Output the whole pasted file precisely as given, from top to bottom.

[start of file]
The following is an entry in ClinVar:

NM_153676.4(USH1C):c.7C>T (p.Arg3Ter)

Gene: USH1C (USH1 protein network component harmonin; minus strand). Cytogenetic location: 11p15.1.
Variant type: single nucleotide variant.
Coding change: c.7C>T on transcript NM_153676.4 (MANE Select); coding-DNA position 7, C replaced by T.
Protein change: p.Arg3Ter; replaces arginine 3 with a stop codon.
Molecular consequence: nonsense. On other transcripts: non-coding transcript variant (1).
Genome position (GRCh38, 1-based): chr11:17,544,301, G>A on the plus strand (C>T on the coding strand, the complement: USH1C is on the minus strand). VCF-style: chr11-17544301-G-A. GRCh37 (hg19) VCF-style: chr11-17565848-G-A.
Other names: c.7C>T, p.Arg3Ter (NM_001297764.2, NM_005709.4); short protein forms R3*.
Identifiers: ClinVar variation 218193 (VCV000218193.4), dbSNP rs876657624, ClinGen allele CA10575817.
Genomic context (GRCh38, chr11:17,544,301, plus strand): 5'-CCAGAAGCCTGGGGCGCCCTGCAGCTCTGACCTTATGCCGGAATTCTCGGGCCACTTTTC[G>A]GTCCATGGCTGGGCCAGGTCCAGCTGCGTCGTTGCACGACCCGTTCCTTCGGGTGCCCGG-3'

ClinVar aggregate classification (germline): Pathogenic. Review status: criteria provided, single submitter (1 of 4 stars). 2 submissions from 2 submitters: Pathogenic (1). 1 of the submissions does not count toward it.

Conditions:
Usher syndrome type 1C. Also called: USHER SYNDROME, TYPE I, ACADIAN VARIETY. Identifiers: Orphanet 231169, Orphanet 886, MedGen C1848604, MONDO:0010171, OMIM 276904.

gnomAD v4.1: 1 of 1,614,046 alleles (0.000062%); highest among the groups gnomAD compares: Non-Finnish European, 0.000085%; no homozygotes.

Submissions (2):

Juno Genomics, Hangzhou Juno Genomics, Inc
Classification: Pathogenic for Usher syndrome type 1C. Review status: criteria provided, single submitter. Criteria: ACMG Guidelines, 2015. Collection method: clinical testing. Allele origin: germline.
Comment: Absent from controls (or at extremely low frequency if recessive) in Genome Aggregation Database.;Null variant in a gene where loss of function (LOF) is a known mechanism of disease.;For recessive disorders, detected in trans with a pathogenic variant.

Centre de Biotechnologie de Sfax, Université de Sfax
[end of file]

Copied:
The following is an entry in ClinVar:

NM_153676.4(USH1C):c.7C>T (p.Arg3Ter)

Gene: USH1C (USH1 protein network component harmonin; minus strand). Cytogenetic location: 11p15.1.
Variant type: single nucleotide variant.
Coding change: c.7C>T on transcript NM_153676.4 (MANE Select); coding-DNA position 7, C replaced by T.
Protein change: p.Arg3Ter; replaces arginine 3 with a stop codon.
Molecular consequence: nonsense. On other transcripts: non-coding transcript variant (1).
Genome position (GRCh38, 1-based): chr11:17,544,301, G>A on the plus strand (C>T on the coding strand, the complement: USH1C is on the minus strand). VCF-style: chr11-17544301-G-A. GRCh37 (hg19) VCF-style: chr11-17565848-G-A.
Other names: c.7C>T, p.Arg3Ter (NM_001297764.2, NM_005709.4); short protein forms R3*.
Identifiers: ClinVar variation 218193 (VCV000218193.4), dbSNP rs876657624, ClinGen allele CA10575817.
Genomic context (GRCh38, chr11:17,544,301, plus strand): 5'-CCAGAAGCCTGGGGCGCCCTGCAGCTCTGACCTTATGCCGGAATTCTCGGGCCACTTTTC[G>A]GTCCATGGCTGGGCCAGGTCCAGCTGCGTCGTTGCACGACCCGTTCCTTCGGGTGCCCGG-3'

ClinVar aggregate classification (germline): Pathogenic. Review status: criteria provided, single submitter (1 of 4 stars). 2 submissions from 2 submitters: Pathogenic (1). 1 of the submissions does not count toward it.

Conditions:
Usher syndrome type 1C. Also called: USHER SYNDROME, TYPE I, ACADIAN VARIETY. Identifiers: Orphanet 231169, Orphanet 886, MedGen C1848604, MONDO:0010171, OMIM 276904.

gnomAD v4.1: 1 of 1,614,046 alleles (0.000062%); highest among the groups gnomAD compares: Non-Finnish European, 0.000085%; no homozygotes.

Submissions (2):

Juno Genomics, Hangzhou Juno Genomics, Inc
Classification: Pathogenic for Usher syndrome type 1C. Review status: criteria provided, single submitter. Criteria: ACMG Guidelines, 2015. Collection method: clinical testing. Allele origin: germline.
Comment: Absent from controls (or at extremely low frequency if recessive) in Genome Aggregation Database.;Null variant in a gene where loss of function (LOF) is a known mechanism of disease.;For recessive disorders, detected in trans with a pathogenic variant.

Centre de Biotechnologie de Sfax, Université de Sfax